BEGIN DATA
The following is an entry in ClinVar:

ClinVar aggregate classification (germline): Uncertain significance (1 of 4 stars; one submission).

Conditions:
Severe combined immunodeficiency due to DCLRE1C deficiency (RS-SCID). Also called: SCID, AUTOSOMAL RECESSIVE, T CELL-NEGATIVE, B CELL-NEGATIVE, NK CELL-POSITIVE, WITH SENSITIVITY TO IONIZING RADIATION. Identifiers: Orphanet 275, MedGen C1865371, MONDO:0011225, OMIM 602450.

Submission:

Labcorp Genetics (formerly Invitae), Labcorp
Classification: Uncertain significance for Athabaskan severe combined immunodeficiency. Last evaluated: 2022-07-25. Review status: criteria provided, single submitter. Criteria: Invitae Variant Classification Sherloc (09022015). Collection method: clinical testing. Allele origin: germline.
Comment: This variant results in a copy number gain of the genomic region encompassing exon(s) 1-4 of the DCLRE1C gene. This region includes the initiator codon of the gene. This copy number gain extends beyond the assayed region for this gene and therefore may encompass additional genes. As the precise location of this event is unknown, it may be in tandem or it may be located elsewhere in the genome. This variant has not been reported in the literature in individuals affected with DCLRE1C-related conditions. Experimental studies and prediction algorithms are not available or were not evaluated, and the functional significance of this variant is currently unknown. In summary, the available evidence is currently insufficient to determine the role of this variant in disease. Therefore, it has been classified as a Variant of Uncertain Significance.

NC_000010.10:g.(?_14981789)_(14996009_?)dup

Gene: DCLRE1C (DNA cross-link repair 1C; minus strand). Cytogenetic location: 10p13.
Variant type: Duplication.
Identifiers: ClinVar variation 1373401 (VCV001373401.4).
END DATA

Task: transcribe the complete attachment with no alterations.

The following is an entry in ClinVar:

ClinVar aggregate classification (germline): Uncertain significance (1 of 4 stars; one submission).

Conditions:
Severe combined immunodeficiency due to DCLRE1C deficiency (RS-SCID). Also called: SCID, AUTOSOMAL RECESSIVE, T CELL-NEGATIVE, B CELL-NEGATIVE, NK CELL-POSITIVE, WITH SENSITIVITY TO IONIZING RADIATION. Identifiers: Orphanet 275, MedGen C1865371, MONDO:0011225, OMIM 602450.

Submission:

Labcorp Genetics (formerly Invitae), Labcorp
Classification: Uncertain significance for Athabaskan severe combined immunodeficiency. Last evaluated: 2022-07-25. Review status: criteria provided, single submitter. Criteria: Invitae Variant Classification Sherloc (09022015). Collection method: clinical testing. Allele origin: germline.
Comment: This variant results in a copy number gain of the genomic region encompassing exon(s) 1-4 of the DCLRE1C gene. This region includes the initiator codon of the gene. This copy number gain extends beyond the assayed region for this gene and therefore may encompass additional genes. As the precise location of this event is unknown, it may be in tandem or it may be located elsewhere in the genome. This variant has not been reported in the literature in individuals affected with DCLRE1C-related conditions. Experimental studies and prediction algorithms are not available or were not evaluated, and the functional significance of this variant is currently unknown. In summary, the available evidence is currently insufficient to determine the role of this variant in disease. Therefore, it has been classified as a Variant of Uncertain Significance.

NC_000010.10:g.(?_14981789)_(14996009_?)dup

Gene: DCLRE1C (DNA cross-link repair 1C; minus strand). Cytogenetic location: 10p13.
Variant type: Duplication.
Identifiers: ClinVar variation 1373401 (VCV001373401.4).